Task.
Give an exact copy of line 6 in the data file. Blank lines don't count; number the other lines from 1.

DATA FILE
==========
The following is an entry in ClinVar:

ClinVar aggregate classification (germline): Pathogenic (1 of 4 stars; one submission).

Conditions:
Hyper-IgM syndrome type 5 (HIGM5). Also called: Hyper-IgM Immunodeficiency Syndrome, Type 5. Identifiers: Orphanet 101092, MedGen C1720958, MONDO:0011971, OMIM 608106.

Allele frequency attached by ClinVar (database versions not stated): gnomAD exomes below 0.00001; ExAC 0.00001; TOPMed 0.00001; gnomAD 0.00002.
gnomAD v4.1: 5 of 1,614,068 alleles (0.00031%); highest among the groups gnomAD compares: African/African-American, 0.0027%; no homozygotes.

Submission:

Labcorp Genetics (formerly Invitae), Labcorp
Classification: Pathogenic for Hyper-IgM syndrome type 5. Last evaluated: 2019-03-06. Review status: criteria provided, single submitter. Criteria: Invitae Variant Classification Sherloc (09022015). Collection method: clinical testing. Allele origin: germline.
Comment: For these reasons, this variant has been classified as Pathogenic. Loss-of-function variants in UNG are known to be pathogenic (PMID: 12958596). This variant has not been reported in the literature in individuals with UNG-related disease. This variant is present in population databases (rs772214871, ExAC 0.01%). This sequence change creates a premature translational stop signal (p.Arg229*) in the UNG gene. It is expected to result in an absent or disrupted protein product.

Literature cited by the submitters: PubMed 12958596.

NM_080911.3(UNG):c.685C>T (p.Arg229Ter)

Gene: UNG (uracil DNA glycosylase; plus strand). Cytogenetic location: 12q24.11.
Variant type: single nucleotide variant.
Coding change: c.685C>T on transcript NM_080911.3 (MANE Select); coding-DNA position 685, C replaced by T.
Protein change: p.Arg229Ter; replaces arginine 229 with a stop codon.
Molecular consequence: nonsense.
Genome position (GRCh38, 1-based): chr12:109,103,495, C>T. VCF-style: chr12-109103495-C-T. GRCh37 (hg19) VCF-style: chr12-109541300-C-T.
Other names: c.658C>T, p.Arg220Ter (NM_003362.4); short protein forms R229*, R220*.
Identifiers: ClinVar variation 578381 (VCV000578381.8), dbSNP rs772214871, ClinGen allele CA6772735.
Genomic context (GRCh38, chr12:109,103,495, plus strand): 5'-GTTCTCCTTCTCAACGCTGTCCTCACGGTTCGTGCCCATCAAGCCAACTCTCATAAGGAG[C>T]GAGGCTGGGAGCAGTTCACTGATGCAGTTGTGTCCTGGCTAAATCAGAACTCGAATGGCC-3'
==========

gnomAD v4.1: 5 of 1,614,068 alleles (0.00031%); highest among the groups gnomAD compares: African/African-American, 0.0027%; no homozygotes.